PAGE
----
For many years, some historians doubted Outerbridge’s story until August 28, 2002, when the wreck submarine was located just five miles off the Hawaiian coast (and seven miles inside American territorial waters). What is truly frightening is that today some Japanese revisionists try to argue that America actually started the Pacific war because the Ward fired the first shot. They ignore the fact that that Japanese midget submarine was 3,000 miles from Tokyo. With such people it is vain to argue. There was one more striking irony about the history of the USS Ward. Outerbridge soon received another command (the USS Obrien, DD-725: the hull number certainly indicates how much the US Navy expanded during WWII). Exactly three years to the day after Pearl Harbor, the USS Ward was hit by a kamikaze pilot off the Philippines. The crew could not bring the resulting fires under control and had to abandon ship. It was Captain Outerbridge’s duty to sink his old ship by gunfire.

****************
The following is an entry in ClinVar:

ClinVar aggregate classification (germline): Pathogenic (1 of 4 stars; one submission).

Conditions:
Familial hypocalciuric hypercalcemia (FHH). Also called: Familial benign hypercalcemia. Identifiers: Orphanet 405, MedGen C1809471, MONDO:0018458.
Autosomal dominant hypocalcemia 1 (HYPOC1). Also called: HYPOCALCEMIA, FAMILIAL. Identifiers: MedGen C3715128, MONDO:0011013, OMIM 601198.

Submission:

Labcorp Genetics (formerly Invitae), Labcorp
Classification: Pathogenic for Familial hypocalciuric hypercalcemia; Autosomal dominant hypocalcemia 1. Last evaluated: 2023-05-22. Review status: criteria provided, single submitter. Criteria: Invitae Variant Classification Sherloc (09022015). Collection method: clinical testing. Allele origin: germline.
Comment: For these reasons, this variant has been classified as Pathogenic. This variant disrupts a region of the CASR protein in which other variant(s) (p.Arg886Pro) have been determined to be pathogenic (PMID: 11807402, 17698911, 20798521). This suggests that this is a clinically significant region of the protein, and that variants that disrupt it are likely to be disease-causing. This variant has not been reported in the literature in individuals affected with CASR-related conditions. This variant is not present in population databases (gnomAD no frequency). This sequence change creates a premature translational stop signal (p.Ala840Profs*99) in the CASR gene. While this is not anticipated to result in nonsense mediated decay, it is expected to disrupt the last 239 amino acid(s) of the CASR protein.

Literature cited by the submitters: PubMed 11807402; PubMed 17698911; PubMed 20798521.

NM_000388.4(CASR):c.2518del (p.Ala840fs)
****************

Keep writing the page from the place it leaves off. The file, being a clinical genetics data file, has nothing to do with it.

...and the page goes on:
Friday, August 13, 2010
The First Shot at Pearl Harbor
Early on the morning of December 7th, 1944, the USS Ward (DD-139), an old four-stacker destroyer left over from WWI, was patrolling outside the entrance of Pearl Harbor. Lookouts spotted a small submarine trying to enter the channel, and the Ward’s commanding officer William Outerbridge ordered the gun crews to open fire. The Ward’s log indicates that at 0652, the ship’s gunfire sank the submarine. Outerbridge then reported the incident to Pacific Fleet headquarters. Unfortunately, the duty officer disregarded that warning (Outerbridge, a naval academy graduate class of 1927, was a rookie skipper, so he was the Cassandra of Pearl Harbor). Its hard to say how differently the Day of Infamy might have gone that day if higher ups had heeded his warning.